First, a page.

Liver cancer is one of the most common and lethal cancers; hundreds of thousands of new cases occur yearly with only a 20% chance of survival one year past diagnosis. Furthermore, the mortality rate of liver cancer is increasing beyond most other cancers. Hepatocellular carcinoma (HCC) makes up to 70-85% of all cases of liver cancer, and currently only the multi-targeted kinase inhibitor Sorafenib is approved as therapy outside of surgery and radiation. Sorafenib was first approved in 2007, and since this time all subsequent approaches have thus far failed to improve upon an average 2.8 month extension in overall survival for liver cancer patients. A significant challenge in improving upon Sorafenib is that the mechanism of this drug, in particular the functional basis for efficacy and toxicity, remains poorly understood in HCC. Although originally developed as a RAF-kinase inhibitor, it is unlikely that RAF inhibitory activity is responsible for patient responses to Sorafenib. VEGFR has been suggested as an important target, yet other more potent VEGFR inhibitors have failed to extend life in comparison with Sorafenib. Due to the multi-kinase activity of Sorafenib, I hypothesize Sorafenib is modulating both undesirable anti-targets as well as desirable targets. I furthermore posit that it is the balance between the targets and anti-target activities of Sorafenib that largely determines the therapeutic index of this drug. Here, I propose to evaluate a focused library of Sorafenib analogs (Sorafelogs) to uncover structure-activity relationships (SAR) that will be used to identify functional targets and anti-targets of Sorafenib. We have already identified striking SAR with preliminary compounds in the context of HCC cell line models, and are using cross-comparison of these structurally related compounds to uncover the mechanistic basis for growth inhibition and the induction of apoptosis by Sorafenib. Putative physical targets will be validated using biochemical and genetic approaches. Furthermore, we have identified a Sorafelog, which we term AD80, which is 10 to 100-fold more cytotoxic on HCC cell lines than Sorafenib. However, in whole animals, this compound is well-tolerated suggesting limited side-effects. We will explore both Sorafenib and AD80?s targets and anti-targets using pathway analysis on cell line models, and a whole-body fly genetic model of HCC. These findings should lead to an optimized version of Sorafenib that would inhibit drivers (ie. targets), but avoid suppressors (anti-targets). These studies will provide a greater mechanistic understanding of viable therapeutic options for this heterogeneous disease, and furthermore will provide compounds that ideally reduce toxicity and increase efficacy in HCC. This will also help to better select patients with the highest probability of responding to Sorafelogs, and decrease the costs impaired by liver cancer.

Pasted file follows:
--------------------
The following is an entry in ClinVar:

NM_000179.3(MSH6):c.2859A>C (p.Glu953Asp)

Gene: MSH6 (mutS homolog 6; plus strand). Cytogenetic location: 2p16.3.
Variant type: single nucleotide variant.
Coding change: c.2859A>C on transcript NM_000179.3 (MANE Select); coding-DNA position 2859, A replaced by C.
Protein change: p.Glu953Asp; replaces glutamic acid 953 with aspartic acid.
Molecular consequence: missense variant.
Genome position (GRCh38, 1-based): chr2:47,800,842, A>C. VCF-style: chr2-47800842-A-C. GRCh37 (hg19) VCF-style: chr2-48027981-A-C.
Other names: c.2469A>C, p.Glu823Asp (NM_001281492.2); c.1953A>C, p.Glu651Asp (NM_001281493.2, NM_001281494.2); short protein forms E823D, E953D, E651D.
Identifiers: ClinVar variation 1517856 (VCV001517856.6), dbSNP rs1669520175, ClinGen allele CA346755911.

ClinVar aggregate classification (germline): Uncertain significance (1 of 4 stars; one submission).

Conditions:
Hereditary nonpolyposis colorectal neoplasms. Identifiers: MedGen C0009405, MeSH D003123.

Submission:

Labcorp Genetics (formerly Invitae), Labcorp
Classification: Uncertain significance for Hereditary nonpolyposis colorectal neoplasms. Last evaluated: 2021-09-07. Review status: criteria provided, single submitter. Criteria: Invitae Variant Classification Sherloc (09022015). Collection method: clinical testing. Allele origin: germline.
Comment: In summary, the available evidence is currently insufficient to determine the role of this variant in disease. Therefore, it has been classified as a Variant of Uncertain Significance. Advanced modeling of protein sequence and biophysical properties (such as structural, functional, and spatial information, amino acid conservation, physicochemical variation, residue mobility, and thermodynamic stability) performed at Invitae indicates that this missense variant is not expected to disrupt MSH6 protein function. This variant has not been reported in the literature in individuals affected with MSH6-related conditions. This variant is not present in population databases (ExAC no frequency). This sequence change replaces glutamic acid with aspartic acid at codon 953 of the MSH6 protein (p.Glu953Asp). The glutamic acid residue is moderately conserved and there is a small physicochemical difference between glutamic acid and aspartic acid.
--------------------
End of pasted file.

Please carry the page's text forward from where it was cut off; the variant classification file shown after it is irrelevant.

Public Health Relevance

This proposal seeks to understand the mechanism of action of the drug Sorafenib in hepatocellular carcinoma (HCC). Using a library of Sorafenib analogs (Sorafelogs) on HCC cell lines and genetic fly models, I will dissect the relevant targets and anti-targets of this drug. These studies will provide important insights into the key drivers of HCC, and furthermore will provide a template upon which to improve current therapies.

National Institute of Health (NIH)
National Cancer Institute (NCI)
Predoctoral Individual National Research Service Award (F31)
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Special Emphasis Panel (ZRG1-F09B-B (20)L)
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Schmidt, Michael K
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Icahn School of Medicine at Mount Sinai
Internal Medicine/Medicine
Schools of Medicine
New York
United States
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